People who develop serious diseases need teams of specialists who are expert in that disease. Specialty care should focus on the coordinated management of chronic disease, instead of treating it as a series of acute events. The specialists should be paid for managing people based on outcomes, not just for doing surgery or procedures.
The rapidly rising costs of chronic disease, which accounts for 75 percent of health care costs, could be dramatically reduced if patients enrolled in chronic-disease management programs. Through these programs specialty teams would help patients develop personalized health plans, based on integrative medicine principles. These include the mind-body connection, physical exercise, healthful eating and stress management skills. These principles are key to both quality of life and preventing disease from recurring.
To cover the staggering cost of chronic disease, all Minnesotans should have the opportunity to purchase catastrophic care insurance, using statewide health insurance exchanges. Catastrophic coverage should be based on low-premium, high-deductible plans that kick in when individuals incur expenses beyond a pre-determined dollar amount, based on their income level. Paperwork can be dramatically reduced with fully electronic billing systems. Medtronic pioneered these plans a decade ago with great success in terms of wellness and cost.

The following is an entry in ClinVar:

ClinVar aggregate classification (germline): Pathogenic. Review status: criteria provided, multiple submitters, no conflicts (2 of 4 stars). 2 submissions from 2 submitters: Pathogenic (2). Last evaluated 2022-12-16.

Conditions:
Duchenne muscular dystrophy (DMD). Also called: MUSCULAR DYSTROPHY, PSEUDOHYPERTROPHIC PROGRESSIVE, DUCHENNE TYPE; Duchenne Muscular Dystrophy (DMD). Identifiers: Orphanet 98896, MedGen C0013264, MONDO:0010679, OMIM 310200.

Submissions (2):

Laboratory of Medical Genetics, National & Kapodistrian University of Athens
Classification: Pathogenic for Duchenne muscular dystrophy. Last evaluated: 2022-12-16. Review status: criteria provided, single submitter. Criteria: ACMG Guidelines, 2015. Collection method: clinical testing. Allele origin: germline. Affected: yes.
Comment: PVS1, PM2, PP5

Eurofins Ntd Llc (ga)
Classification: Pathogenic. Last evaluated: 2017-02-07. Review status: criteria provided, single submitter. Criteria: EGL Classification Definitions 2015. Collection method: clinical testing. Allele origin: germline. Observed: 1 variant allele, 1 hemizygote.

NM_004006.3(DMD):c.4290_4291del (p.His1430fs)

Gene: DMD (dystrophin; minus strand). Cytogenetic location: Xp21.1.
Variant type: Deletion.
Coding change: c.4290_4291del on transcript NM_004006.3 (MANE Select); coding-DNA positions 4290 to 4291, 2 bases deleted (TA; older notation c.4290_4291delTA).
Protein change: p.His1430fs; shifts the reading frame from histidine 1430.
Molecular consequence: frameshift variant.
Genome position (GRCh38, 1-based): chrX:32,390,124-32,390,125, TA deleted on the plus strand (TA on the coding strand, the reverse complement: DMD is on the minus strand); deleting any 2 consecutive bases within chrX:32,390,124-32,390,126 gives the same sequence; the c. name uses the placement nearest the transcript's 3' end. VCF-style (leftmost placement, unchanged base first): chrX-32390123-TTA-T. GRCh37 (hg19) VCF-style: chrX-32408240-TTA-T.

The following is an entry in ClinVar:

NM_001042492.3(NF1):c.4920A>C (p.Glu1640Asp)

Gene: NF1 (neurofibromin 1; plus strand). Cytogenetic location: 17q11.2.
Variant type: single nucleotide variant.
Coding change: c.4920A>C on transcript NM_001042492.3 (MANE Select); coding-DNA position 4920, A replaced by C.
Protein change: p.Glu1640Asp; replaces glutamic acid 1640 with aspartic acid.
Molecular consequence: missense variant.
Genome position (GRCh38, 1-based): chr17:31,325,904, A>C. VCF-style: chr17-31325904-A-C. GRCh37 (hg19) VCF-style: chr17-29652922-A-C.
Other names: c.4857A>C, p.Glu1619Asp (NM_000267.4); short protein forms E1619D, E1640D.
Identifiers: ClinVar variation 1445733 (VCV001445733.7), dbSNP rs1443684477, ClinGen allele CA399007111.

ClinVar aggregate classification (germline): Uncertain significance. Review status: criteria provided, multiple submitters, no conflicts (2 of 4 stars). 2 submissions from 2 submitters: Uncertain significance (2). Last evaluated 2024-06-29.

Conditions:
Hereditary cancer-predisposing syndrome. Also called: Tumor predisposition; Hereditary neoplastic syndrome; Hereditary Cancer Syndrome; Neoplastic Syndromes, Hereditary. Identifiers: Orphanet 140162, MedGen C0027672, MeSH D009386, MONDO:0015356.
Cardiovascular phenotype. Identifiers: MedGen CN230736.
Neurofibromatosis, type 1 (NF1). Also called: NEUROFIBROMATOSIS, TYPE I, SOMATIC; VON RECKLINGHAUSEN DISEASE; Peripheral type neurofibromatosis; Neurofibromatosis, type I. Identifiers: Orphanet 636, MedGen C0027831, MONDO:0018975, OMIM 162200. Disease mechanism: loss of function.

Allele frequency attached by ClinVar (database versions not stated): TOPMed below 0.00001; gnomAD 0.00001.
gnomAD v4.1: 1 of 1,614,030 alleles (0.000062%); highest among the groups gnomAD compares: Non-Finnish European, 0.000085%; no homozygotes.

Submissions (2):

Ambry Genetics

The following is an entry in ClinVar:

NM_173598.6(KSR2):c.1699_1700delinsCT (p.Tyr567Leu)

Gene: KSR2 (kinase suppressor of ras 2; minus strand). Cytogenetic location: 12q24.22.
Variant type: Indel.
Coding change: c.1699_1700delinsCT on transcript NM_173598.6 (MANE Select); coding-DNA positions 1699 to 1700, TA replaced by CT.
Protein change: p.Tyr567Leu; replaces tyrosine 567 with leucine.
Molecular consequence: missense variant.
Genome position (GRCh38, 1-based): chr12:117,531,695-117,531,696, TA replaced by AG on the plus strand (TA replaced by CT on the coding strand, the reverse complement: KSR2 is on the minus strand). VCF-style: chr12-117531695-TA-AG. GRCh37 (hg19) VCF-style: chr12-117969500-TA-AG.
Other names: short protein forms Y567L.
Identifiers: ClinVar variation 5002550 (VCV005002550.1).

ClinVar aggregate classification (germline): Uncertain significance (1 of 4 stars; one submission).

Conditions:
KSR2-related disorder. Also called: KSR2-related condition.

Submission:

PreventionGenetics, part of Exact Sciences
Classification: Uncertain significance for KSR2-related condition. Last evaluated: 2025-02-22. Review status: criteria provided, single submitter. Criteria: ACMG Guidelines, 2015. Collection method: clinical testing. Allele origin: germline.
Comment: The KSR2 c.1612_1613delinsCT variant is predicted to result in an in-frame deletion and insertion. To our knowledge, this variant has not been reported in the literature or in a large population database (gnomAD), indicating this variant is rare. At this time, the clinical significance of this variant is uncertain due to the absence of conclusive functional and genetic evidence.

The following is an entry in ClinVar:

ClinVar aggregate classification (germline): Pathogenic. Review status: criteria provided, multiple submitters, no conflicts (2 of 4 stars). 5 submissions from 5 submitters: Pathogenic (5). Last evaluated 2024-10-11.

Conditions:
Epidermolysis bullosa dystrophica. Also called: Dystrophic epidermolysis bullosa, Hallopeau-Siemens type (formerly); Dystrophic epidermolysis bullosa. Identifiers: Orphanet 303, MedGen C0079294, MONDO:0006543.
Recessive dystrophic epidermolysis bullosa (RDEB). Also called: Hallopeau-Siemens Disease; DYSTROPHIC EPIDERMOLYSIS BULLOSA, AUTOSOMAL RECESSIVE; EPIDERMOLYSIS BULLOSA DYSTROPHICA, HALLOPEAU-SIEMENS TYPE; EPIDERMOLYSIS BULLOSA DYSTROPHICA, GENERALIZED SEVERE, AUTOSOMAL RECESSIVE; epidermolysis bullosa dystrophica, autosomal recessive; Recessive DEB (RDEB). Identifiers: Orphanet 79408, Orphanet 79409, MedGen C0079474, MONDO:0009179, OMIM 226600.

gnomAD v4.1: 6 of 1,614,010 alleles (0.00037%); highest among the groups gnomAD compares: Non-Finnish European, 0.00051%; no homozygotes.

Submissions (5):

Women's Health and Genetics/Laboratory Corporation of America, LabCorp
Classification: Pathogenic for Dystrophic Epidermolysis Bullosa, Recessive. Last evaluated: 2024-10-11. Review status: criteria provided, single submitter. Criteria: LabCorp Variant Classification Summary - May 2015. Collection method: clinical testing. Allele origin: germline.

Every legal resident of the state should be eligible for these plans, regardless of preexisting conditions or employment status. For individuals, the costs of catastrophic coverage would be deductible from state taxes, with tax credits applied to those who lack adequate income to afford the premiums. To help pay for this coverage, the tax-free portion of employer-based plans would be limited to $10,000 for individuals and $18,000 for families, with any excess treated as ordinary income for state income taxes. Initially, catastrophic coverage should be voluntary, with a firm future date set in which coverage becomes mandatory, just like it is for automobile insurance.
Minnesota has long been the national leader in health care. From the University of Minnesota to the Mayo Clinic, leading hospitals in the Allina, Fairview and other hospital systems, pioneering nonprofit insurance and health maintenance organizations like Health Partners, the Blues, and Medica, and the medical technology industry, we have many of the finest health organizations in the world.
Minnesota is uniquely positioned to create the optimal health care system that serves all Minnesotans by shifting from disease care to wellness and prevention and integrated care for the sick.